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Toward an omniopticon: the potential of blockchain technology toward influencing vulnerable populations in contested markets

Heather Carrasco (School of Accounting, Texas Tech University, Lubbock, Texas, USA)
Andrea M. Romi (School of Accounting, Texas Tech University, Lubbock, Texas, USA)

Accounting, Auditing & Accountability Journal

ISSN: 0951-3574

Article publication date: 28 October 2021

Issue publication date: 22 August 2022




The purpose of this paper is to explore the use of blockchain technology in contested markets. The authors specifically consider the development and utilization of this accounting system as a device that might democratize contested markets for vulnerable populations, supporting contested entrepreneurs while “cooling” the moral contestation to the market.


This study analyzes the relationship between vulnerable populations and contested market activities, the inclusive development and potential trust created by a blockchain accounting information system and how this interaction potentially creates support for economic and social systems.


This paper demonstrates that, in an era of decreased trust especially as it relates to a digital, globalized marketplace, blockchain has the potential to create democracies of access, trust and agency. This system overcomes many of the deficiencies associated with transparency and accountability and connects market participants with society, strengthening its potential to bridge two opposing vulnerable population viewpoints necessary for possible contested market development.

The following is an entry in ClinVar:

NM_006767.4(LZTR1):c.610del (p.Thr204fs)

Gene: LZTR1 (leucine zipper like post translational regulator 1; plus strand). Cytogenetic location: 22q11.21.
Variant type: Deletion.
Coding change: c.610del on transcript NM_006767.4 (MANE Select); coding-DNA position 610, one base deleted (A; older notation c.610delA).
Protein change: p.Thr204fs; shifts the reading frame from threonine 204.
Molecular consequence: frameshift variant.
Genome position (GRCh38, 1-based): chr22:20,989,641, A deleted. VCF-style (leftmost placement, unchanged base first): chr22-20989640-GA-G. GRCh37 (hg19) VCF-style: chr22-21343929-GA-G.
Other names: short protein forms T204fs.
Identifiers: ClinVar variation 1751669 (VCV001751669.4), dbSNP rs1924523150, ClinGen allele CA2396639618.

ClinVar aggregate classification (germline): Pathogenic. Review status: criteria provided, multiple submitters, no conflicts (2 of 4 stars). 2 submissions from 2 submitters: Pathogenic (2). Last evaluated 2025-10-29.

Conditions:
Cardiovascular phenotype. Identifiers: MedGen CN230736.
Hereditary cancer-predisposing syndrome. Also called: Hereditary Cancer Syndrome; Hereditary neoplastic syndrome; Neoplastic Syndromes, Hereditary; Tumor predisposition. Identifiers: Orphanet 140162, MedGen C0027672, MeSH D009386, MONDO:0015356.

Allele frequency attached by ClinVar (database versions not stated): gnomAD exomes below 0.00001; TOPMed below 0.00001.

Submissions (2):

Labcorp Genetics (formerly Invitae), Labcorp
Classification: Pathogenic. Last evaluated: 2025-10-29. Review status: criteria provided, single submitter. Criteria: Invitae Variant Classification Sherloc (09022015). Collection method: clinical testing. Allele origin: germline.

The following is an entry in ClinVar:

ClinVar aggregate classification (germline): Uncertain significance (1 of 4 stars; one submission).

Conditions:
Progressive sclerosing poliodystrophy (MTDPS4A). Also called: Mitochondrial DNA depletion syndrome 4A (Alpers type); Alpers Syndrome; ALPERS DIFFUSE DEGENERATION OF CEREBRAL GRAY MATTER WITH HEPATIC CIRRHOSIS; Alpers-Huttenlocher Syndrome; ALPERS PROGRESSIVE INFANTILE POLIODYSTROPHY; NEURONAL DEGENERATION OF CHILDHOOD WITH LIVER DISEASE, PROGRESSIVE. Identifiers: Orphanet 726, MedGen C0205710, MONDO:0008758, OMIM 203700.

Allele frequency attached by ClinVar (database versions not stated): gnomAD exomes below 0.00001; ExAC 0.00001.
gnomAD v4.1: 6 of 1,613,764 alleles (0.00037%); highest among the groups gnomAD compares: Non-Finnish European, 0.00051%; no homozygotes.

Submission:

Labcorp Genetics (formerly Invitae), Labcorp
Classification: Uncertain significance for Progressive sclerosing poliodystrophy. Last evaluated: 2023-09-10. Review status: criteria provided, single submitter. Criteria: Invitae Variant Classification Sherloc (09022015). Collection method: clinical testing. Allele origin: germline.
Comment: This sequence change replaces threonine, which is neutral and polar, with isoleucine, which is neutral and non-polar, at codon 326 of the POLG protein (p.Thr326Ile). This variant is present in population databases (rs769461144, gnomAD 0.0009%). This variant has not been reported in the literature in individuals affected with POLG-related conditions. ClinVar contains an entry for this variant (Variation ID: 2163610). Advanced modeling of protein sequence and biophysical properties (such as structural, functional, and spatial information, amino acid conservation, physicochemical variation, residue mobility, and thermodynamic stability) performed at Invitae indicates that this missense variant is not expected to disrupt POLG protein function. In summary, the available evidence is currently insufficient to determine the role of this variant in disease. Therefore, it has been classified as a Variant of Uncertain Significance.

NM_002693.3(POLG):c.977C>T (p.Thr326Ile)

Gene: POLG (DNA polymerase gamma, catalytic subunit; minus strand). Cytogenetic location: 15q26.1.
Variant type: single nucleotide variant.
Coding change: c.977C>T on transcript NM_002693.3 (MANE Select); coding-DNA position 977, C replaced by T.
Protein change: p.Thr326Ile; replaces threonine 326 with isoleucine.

Research limitations/implications

The authors contribute to a deeper understanding of the role of emerging technologies in the interconnectedness between vulnerable populations in a contested market. Recognizing that blockchain is an imperfect version of its ideal intention, the authors also discuss the limitations of the system with respect to corruption, collusion and potential issues of adoption, and how this reduces the influence of blockchain as a “cooling” device within contested markets.

Practical implications

The authors provide an illustrative example whereby an entire industry might be persuaded from avoidance to promotion of new traceability devices and supported in the development of an accessible market.

Social implications

Global government's economic support for social systems continues to experience significant declines. With ever-degrading healthcare, infrastructure, public education, childcare, etc., new sources of economic influx are often desired. One potential source of additional funds is from the tax revenues derived from contested market transactions, those stigmatized industries often operating illegally. With substantial public distrust, blockchain potentially provides such industries with democratization and the trust necessary to transition the industry into a legal environment, with tax revenues benefiting various social systems.


This study goes beyond the preliminary discussions of the benefits and consequences of blockchain. Instead, the authors focus on the use of blockchain within contested markets and its ability to influence vulnerable populations. The authors also consider the use of blockchain-based accounting information systems to provide a holistic and more democratic platform from a regulatory, market participant and societal standpoint.



The authors are grateful for the helpful comments provided by Howard Xu. Prior versions of this paper have benefited from Jacob Haislip, David Wood and participants at the Distributing Ledgers, Distributed Institutions? Workshop hosted by Accounting, Organizations and Society, in cooperation with the Centre for Analysis of Risk and Regulation (CARR) at the London School of Economics and Political Science, 2019; the University of Denver Brownbag Series, 2019; and the University of Alabama Accounting Research Conference, 2019. This research did not receive any specific grant from funding agencies in the public, commercial, or not-for-profit sectors. The information, opinions and advice presented in this paper are the sole responsibility of the authors.


Carrasco, H. and Romi, A.M. (2022), "Toward an omniopticon: the potential of blockchain technology toward influencing vulnerable populations in contested markets", Accounting, Auditing & Accountability Journal, Vol. 35 No. 7, pp. 1685-1713.



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